Drought Almost Everywhere

9 03 2019

Dale C. S. Destin |

Red is a beautiful colour but not when it is on a rainfall map. On such a map, red is bad news – it is a warning that something very unwelcome is happening – severe drought.

According to data from the Caribbean Climate Outlook Newsletter, over the past three months – November to January, rainfall deficits have resulted in severe drought across many parts of the Caribbean. This includes, parts or the whole of Barbados, Cuba, Hispaniola, St. Vincent and Trinidad and Tobago.  

Beyond the last three months – longer term drought is seen across Antigua and Barbuda and much of the rest of the northeast Caribbean, the Cayman Islands, parts of the Dominican Republic, northeast Guyana, much of the Windward Islands, Trinidad and Tobago.

El Nino, warmer than usual sea surface temperatures across the eastern tropical Pacific Ocean, is likely to have been the main cause of the deficit in rainfall over the past six months.

Regression analysis shows that El Nino normally causes negative rainfall anomalies – below normal rainfall, cross much of the region, especially across the Eastern Caribbean during September to November (SON) and December to February (DJF).

El Nino and rainfall – It normally results in negative (-) rainfall anomalies or below normal rainfall across the Caribbean during SON. Graphic courtesy U.S. Climate Predicttion Centre.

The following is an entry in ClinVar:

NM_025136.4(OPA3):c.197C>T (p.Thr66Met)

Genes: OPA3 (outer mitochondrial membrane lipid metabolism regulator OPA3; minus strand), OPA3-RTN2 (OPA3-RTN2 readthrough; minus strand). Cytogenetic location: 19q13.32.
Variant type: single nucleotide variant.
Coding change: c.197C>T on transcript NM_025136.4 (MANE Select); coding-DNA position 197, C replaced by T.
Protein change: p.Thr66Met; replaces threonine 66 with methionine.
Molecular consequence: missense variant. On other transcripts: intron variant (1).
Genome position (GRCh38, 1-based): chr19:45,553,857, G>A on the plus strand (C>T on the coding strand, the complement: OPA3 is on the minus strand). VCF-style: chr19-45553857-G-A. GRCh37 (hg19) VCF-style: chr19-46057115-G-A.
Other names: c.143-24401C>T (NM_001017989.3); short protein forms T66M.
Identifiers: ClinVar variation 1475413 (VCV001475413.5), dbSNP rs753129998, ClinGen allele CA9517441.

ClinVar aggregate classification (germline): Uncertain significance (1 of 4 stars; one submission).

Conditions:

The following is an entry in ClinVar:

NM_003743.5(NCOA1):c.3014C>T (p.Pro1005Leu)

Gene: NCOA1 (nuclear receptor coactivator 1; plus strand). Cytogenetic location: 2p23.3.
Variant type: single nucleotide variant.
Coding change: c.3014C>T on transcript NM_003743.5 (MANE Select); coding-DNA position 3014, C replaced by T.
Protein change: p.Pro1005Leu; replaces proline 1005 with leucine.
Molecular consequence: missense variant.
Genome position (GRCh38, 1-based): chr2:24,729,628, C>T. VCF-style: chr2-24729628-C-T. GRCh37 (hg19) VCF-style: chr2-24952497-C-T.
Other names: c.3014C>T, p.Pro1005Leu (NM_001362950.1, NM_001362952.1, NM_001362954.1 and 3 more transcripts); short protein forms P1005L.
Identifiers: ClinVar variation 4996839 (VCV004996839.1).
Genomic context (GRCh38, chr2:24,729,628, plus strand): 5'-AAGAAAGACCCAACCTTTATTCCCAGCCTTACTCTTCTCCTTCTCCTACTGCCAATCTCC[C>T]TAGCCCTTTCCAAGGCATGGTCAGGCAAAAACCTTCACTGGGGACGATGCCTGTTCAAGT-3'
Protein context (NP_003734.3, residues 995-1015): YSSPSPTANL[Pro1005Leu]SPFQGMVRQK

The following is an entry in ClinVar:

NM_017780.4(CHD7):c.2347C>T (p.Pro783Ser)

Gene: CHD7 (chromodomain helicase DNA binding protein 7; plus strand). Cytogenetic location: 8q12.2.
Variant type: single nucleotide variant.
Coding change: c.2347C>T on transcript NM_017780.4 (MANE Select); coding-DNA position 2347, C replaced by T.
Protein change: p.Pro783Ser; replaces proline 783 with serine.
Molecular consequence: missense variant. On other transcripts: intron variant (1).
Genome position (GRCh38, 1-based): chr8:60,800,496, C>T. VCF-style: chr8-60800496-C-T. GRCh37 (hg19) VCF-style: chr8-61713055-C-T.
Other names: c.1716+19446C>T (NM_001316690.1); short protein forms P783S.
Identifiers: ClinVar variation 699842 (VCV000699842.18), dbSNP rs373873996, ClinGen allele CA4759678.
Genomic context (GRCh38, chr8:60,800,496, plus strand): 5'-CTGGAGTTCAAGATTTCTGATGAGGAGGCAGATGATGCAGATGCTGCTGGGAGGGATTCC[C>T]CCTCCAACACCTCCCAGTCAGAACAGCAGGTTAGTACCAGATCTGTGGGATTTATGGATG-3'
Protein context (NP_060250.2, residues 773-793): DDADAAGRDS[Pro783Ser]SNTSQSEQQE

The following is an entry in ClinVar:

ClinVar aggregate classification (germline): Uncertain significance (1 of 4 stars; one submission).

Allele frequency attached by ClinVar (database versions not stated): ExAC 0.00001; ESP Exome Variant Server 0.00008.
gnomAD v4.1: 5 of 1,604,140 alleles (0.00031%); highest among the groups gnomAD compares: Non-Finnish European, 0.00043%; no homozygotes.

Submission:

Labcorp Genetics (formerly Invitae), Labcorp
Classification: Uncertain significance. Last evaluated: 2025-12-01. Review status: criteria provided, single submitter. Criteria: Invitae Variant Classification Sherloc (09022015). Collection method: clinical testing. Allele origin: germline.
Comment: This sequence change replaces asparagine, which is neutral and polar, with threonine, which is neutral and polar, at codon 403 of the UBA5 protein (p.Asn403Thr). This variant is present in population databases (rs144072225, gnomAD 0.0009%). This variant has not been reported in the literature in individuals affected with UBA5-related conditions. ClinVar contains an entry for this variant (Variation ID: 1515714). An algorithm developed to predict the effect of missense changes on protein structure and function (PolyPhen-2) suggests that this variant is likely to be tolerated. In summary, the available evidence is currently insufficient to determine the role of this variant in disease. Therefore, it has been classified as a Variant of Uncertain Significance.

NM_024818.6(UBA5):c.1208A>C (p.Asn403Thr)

El Nino and rainfall – It normally results in negative (-) rainfall anomalies across the Eastern Caribbean and positive anomalies across the Western Caribbean during DJF.
Graphic courtesy U.S. Climate Predicttion Centre

The Newsletter indicates that there is just a little bit of distant light at the end of the tunnel for most of the Caribbean with respect to the end of the drought. How distant is this light? Three to six months down the road for the northeast Caribbean, including Antigua and Barbuda, at which time, the forecast is for rainfall to be most likely above normal. However, this light could go dark, if El Nino continues, as is most likely from this vantage point.

Usual rainfall totals for the Caribbean for March to May

The exceptions to the rule are Cuba and Jamaica, which are most likely to have above normal rainfall during the upcoming three months.

Unfortunately, we will continue to see mostly red for the rest of the next three months with a glimmer of hope for friendly, calming colours – blues, thereafter.

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